Book Review Double Feature: Webley Solid Frame Revolvers

Joel Black partnered with several coauthors (Joseph L. Davis and Roger G. Michaud for the first and Homer Ficken and Frank Michaels for the second) to produce two volumes cataloging an immense variety of Webley solid-frame revolvers. These books include only small and scattered text segments, with the bulk of the pages consisting of photography of hundred of different Webley revolvers. They are organized by model and serial number, and each gun does have a caption itemizing its characteristics. While this may sound less than helpful, I found it to be very useful. The organization (particularly by serial number) made it easy for me to locate where one of my own revolvers would fit, and see the characteristic it was supposed to have, as well as compare it to the iterations before and after.

These books include not just the standard Webley models, but also a great many variations both rare and common, and also copies made by other shops in Britain and beyond. The small amount of text is well utilized to explain context about different models as well as Webley contracts, relationships with retailers, and other important details.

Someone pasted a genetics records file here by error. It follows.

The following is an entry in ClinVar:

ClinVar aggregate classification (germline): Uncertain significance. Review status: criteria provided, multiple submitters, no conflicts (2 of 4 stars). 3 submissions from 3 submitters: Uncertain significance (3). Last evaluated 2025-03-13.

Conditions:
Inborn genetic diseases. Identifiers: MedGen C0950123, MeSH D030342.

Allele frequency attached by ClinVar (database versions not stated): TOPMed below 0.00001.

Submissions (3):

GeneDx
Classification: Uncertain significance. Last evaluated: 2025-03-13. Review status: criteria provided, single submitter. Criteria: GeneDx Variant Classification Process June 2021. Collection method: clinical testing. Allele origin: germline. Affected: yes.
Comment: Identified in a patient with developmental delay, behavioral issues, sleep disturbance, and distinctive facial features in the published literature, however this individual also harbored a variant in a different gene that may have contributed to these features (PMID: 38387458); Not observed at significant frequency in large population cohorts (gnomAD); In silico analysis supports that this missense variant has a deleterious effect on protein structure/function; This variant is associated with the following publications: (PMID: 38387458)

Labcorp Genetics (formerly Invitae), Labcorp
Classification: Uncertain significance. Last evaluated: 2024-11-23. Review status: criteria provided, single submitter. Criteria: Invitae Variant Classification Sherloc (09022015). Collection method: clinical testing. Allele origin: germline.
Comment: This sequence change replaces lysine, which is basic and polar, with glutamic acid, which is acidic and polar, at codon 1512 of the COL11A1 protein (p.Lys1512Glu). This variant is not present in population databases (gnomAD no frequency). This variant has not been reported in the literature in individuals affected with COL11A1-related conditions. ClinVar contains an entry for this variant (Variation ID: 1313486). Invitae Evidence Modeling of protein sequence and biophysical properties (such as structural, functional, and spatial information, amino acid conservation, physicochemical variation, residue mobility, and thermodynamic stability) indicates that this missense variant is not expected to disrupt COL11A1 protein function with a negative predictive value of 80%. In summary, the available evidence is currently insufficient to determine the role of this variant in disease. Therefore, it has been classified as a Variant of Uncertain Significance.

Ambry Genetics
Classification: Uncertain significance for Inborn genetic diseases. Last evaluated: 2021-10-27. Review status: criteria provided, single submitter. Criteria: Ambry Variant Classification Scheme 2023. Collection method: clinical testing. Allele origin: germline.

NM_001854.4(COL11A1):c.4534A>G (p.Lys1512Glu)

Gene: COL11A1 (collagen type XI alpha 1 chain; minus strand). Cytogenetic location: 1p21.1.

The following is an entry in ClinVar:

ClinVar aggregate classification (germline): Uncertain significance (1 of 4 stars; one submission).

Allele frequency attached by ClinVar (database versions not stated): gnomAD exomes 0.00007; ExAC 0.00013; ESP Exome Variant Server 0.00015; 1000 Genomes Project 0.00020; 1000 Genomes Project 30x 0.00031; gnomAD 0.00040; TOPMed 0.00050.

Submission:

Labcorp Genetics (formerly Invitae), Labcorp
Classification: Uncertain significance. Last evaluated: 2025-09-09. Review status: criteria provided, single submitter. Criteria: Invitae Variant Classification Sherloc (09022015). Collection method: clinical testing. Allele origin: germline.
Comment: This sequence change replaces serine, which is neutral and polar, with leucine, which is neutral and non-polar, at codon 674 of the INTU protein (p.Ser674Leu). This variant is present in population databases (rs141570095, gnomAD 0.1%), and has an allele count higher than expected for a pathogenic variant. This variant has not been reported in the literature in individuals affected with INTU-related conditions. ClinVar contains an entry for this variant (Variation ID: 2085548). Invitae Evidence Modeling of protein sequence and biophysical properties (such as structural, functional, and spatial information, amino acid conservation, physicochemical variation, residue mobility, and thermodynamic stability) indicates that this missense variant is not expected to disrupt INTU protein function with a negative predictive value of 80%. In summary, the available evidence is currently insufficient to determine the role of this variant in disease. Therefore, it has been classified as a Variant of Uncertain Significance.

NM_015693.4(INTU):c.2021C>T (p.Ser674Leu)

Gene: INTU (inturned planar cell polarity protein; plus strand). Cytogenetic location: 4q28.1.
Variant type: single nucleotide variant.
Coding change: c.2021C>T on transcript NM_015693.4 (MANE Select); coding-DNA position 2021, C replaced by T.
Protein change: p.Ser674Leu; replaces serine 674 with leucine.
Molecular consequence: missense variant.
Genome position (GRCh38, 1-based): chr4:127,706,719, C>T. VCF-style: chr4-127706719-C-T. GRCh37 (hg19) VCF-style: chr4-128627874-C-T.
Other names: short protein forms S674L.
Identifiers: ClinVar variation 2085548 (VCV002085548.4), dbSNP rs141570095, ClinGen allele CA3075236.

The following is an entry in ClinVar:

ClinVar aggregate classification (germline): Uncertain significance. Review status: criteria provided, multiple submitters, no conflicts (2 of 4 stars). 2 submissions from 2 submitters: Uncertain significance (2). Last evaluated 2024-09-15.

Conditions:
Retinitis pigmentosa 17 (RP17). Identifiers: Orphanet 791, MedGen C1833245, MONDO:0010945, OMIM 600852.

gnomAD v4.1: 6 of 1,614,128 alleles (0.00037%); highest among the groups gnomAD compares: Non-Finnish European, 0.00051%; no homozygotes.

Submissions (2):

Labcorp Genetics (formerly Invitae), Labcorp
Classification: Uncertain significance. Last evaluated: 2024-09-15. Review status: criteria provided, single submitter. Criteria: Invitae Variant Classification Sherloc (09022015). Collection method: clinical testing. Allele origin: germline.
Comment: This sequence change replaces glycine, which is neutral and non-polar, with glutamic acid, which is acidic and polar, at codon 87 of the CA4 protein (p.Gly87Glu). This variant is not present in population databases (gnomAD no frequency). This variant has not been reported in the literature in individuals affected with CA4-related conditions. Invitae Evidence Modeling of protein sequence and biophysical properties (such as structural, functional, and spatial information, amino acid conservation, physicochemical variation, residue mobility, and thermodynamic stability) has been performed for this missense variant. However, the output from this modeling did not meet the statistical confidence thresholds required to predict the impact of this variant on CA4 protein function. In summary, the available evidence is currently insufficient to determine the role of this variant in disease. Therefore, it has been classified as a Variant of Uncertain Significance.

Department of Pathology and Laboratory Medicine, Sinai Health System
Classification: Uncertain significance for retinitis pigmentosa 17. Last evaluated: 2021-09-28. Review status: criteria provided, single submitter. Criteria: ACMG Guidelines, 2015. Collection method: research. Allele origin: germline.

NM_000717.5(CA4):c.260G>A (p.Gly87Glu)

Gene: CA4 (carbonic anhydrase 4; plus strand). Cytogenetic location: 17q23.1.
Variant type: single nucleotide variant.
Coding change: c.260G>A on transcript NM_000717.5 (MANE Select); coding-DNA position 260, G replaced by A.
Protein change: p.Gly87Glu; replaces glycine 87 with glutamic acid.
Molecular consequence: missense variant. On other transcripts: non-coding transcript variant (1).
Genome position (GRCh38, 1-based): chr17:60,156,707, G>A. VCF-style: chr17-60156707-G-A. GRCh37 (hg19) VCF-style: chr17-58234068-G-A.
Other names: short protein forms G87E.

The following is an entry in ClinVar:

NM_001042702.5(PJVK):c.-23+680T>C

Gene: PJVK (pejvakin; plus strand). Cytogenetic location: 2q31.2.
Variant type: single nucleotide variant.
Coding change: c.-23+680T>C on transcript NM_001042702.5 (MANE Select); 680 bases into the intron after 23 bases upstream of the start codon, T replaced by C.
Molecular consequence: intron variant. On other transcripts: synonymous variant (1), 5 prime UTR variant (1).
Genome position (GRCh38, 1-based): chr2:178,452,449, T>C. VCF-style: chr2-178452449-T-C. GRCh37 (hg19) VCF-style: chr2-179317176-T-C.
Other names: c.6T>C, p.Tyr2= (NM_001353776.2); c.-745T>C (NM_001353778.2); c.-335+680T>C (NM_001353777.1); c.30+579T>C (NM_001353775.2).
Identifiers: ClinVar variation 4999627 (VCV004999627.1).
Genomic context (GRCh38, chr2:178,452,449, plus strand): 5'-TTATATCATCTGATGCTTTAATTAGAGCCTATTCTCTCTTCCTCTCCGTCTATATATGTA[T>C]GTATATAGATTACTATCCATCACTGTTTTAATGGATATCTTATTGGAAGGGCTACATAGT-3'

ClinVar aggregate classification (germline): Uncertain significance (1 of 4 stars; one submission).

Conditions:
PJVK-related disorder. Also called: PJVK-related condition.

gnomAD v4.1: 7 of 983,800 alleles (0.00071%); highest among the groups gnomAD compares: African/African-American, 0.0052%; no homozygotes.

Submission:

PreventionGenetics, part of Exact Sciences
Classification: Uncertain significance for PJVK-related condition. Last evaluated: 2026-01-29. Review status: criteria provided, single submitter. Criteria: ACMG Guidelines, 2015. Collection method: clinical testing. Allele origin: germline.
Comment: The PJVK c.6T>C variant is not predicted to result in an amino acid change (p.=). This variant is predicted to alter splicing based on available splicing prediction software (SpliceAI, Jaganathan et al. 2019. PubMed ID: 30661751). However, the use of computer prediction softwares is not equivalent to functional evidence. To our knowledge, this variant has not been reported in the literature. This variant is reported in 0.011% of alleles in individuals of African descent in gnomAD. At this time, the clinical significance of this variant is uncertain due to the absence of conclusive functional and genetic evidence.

At $99 per volume, these are not cheap books, particularly as most people who are interested in one would probably prefer to have both. However, for the aspiring collector, that $200 would very likely pay for itself almost immediately by putting a potential purchase in proper context. These books are certainly of only niche interest, for those those folks who do share the interest they are an outstanding reference.

Available from Schiffer: Nos 1, 1 1/2, 2, Bull Dogs and Pugs and Models RIC, MP, and No5.


  1. Webley solid frame revolvers have different center pin retainers than European samples. Though these books seem very valuable and interesting, contain no sketch or photo about this construction.

  2. Webley – uniquely English handguns, an epitome of precision engineering and manufacturing in that country. Respect!

    • It also harks back to a time when Britain had a thriving firearms industry and no gun controls. British people could and did carry a revolver for protection, a concept completely alien to them now, but which was at the time considered the birth right of a free man.

Leave a Reply

Your email address will not be published.